The Essential Guide to Press Forming Metal Parts in 5 Easy Steps
By: Pablo Arzate
1,197 words | 8 minutes
Press-forming is nothing new to the traditional world of manufacturing. This quick, versatile, and easy technique of turning sheet metal into finished parts has been evolving since it started back in the early 14th century. Today, entrepreneurs and SMEs are reviving this technique with the conception of a 21st century invention: the 3D printer.
Let’s explore how additive manufacturing has opened the door for inventors, product designers, and makers to bend metal by using common PLA 3D printed plastic, a vice-grip or a hydraulic 20-ton press.
Traditionally, the cost and time required to be spent in creating tooling of this kind would make it really hard if not impossible for individual innovators or small businesses to acquire without investing hundreds if not thousands of dollars. Here at the Bayview Yards Prototyping Lab, we receive dozens of requests each month for parts and final product design. Understanding the challenges SMEs face when developing a new product, we always seek the most effective method, with budget and time as key considerations. This is where 3D printing and inexpensive materials such as PLA plastic come into play.
FDM MOLDING FOR SHEET METAL FORMING
Soft tooling for sheet metal forming can be quite expensive starting with an average cost of $3,000 USD. These tools/molds are typically made of P20, H13, and D2 tool steel. By using a common Prusa mk3 and inexpensive PLA plastic, we are able to minimize costs considerably without compromising functionality.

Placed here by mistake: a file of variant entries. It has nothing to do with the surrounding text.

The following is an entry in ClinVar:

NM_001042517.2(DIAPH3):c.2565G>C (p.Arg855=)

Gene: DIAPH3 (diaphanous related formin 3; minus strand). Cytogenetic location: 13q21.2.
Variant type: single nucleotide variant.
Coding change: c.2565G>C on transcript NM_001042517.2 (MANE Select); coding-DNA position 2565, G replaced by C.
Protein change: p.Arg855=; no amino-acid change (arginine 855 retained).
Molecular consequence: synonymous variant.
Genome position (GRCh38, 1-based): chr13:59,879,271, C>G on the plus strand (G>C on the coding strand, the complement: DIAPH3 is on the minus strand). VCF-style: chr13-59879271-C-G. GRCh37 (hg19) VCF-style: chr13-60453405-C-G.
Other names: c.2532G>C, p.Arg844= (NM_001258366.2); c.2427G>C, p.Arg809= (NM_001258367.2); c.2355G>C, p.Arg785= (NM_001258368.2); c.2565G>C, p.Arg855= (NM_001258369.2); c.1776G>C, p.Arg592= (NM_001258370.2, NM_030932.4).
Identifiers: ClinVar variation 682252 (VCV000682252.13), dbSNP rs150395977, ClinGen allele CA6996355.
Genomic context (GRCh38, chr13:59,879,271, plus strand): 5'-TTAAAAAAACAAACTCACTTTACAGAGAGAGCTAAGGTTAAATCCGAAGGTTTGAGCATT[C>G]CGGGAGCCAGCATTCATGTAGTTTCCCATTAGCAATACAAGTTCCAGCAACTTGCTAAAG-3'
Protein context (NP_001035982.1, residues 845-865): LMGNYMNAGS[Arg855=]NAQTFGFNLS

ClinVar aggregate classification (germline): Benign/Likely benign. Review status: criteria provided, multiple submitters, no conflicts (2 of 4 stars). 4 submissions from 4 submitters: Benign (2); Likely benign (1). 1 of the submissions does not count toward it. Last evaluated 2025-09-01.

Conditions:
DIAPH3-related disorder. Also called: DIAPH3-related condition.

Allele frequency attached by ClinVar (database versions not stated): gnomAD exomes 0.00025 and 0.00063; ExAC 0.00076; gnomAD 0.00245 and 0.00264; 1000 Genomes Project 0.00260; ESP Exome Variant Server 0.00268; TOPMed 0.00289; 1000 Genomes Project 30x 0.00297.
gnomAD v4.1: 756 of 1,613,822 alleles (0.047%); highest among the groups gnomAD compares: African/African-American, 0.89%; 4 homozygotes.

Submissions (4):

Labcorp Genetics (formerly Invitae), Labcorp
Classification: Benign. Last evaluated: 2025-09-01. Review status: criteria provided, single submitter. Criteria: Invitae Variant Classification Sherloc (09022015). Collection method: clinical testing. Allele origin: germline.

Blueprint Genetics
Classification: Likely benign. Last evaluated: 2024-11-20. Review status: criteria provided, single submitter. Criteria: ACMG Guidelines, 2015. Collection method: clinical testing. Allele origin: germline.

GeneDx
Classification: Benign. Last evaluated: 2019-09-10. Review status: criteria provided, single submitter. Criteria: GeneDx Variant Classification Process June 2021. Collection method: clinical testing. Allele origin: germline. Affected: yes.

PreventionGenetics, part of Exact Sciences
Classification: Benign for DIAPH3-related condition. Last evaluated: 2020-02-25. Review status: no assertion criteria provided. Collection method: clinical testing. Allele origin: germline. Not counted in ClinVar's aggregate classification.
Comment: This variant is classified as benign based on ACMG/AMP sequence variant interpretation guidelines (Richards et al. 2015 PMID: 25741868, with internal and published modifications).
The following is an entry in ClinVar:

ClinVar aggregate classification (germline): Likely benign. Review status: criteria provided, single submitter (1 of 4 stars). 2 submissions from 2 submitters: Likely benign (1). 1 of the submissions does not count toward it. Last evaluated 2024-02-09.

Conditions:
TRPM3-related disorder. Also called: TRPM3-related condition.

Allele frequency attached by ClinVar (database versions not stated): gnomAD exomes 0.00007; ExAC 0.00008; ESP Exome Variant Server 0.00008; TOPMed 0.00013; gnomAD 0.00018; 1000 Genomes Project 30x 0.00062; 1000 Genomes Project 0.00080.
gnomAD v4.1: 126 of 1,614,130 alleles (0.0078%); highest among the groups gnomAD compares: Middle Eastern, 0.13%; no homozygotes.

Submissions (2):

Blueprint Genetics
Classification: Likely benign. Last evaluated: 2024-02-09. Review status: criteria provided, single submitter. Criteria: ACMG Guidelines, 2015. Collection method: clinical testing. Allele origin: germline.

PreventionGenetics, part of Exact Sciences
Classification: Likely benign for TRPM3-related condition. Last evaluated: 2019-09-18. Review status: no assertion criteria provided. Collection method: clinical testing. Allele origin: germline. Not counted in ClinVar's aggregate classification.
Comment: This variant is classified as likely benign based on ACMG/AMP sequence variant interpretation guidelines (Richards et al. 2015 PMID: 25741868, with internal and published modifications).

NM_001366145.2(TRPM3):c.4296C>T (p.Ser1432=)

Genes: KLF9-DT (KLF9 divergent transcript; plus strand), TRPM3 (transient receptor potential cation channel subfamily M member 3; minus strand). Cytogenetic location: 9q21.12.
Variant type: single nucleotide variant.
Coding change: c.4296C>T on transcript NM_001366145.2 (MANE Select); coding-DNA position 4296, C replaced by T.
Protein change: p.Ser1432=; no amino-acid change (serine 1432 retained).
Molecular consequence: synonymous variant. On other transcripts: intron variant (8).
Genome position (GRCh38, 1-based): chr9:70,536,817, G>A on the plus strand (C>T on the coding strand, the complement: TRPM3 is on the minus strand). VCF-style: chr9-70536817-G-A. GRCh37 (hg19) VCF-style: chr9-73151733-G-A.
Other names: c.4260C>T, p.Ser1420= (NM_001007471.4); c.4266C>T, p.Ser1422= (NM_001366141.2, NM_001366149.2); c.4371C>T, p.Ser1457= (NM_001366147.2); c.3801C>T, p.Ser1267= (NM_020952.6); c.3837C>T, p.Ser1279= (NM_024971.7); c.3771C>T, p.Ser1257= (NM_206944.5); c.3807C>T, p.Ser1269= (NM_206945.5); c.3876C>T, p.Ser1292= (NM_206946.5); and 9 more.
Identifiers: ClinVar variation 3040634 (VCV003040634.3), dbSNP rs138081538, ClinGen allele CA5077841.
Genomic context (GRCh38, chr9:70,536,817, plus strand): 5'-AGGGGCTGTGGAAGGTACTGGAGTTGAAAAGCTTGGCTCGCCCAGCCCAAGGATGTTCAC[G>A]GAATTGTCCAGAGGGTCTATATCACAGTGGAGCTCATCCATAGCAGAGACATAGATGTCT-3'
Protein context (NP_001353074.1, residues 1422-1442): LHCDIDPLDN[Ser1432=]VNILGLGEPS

Of course, bending metal with plastic comes with a series of PROS and CONS, let’s find out what these are according to our experience working and playing with them.
- Very cost effective
- Versatile and easy to iterate
- Fast turn-around time
- Complete geometry freedom from 3DP
- Multi-step molds are easy to accommodate
- Life of tool not as long as metal tools
- Tool will have a tendency to break after extensive use
- Limited to malleable materials
- Limited to 1/8 or thinner materials
- Reduced cycles with certain more complex bents
Although the process of creating a soft tool out of plastic rather than steel is very similar, there are certain considerations and limitations to consider in order to improve success rate and repeatability, two aspects of prototyping that are key to a successful product design. But first let’s revisit the process of sheet metal forming.
Design and cut your metal sheet in the desired material and thickness. In our case we used a combination of 1/8 and 1/16 aluminum and steel sheets. We used our in-house water-jet to cut the pieces with extra accuracy. Learn more about our water–jet use and services.
Extract the cut part(s).
Consider the thickness of your material and the bending points to create a mold that will accurately fit in the shape and design of your part. For this example, we used Fusion 360 and it’s sheet metal capabilities to create both the flat metal shape and the 3D printed mold. Learn more about our CAD/CAM services.
Design the mold and consider how the piece will stay in place, and how will you ensure the two parts don’t shift or move during the process. Ideally, you’d use guides where a screw or rod can easily move up and down without causing any friction. In our case, we used self-tapping half-threaded M3 screws.